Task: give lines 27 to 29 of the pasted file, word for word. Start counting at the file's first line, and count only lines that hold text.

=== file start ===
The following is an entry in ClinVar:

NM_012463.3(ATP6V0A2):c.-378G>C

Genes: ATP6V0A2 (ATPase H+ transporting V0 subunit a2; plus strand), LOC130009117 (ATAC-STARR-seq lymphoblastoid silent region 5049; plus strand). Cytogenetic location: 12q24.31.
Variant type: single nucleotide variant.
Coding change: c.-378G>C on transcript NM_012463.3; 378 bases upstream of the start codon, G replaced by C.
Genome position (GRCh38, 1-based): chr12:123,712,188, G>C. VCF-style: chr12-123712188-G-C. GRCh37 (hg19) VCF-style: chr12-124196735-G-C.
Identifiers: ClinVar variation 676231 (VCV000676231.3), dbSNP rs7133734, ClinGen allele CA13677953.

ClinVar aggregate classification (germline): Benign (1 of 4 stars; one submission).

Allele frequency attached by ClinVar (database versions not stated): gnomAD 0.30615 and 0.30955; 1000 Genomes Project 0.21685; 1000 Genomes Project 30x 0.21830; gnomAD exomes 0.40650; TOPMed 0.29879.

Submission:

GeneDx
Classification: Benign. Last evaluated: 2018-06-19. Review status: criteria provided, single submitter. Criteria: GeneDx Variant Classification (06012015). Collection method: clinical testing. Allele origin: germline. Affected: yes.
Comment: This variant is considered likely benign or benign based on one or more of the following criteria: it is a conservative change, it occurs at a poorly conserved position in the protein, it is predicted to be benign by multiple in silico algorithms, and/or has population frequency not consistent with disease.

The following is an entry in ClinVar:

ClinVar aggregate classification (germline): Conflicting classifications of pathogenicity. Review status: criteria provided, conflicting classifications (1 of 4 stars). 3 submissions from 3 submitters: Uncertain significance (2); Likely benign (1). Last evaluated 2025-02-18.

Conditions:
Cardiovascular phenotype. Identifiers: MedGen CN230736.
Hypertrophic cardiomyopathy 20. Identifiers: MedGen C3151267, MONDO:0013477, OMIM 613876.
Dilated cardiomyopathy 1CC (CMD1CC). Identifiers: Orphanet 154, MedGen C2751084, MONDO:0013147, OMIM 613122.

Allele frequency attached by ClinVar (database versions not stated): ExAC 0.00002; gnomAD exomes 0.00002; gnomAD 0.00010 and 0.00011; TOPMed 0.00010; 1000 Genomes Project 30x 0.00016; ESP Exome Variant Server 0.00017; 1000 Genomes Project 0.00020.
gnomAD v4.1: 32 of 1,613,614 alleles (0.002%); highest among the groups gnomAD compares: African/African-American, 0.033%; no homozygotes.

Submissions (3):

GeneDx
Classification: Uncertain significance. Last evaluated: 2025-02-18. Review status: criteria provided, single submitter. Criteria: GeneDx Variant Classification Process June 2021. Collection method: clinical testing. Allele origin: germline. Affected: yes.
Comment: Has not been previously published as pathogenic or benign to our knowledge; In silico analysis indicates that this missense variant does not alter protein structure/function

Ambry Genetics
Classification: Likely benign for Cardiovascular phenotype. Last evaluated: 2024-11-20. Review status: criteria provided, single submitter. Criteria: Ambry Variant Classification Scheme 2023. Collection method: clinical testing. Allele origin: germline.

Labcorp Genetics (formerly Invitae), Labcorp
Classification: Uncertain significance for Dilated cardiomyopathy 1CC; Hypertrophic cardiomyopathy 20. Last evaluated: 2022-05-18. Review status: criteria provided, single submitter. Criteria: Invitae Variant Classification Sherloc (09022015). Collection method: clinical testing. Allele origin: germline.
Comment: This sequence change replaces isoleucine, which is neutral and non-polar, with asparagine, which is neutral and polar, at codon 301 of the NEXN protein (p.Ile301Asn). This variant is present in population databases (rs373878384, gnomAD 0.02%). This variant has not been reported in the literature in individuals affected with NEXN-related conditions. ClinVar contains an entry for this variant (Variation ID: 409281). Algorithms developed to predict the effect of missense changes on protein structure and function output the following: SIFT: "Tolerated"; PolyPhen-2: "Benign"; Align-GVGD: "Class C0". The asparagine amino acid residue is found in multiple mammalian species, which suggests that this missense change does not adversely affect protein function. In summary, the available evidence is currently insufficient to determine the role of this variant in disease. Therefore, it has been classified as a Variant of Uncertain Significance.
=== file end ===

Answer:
Classification: Likely benign for Cardiovascular phenotype. Last evaluated: 2024-11-20. Review status: criteria provided, single submitter. Criteria: Ambry Variant Classification Scheme 2023. Collection method: clinical testing. Allele origin: germline.

Labcorp Genetics (formerly Invitae), Labcorp
Classification: Uncertain significance for Dilated cardiomyopathy 1CC; Hypertrophic cardiomyopathy 20. Last evaluated: 2022-05-18. Review status: criteria provided, single submitter. Criteria: Invitae Variant Classification Sherloc (09022015). Collection method: clinical testing. Allele origin: germline.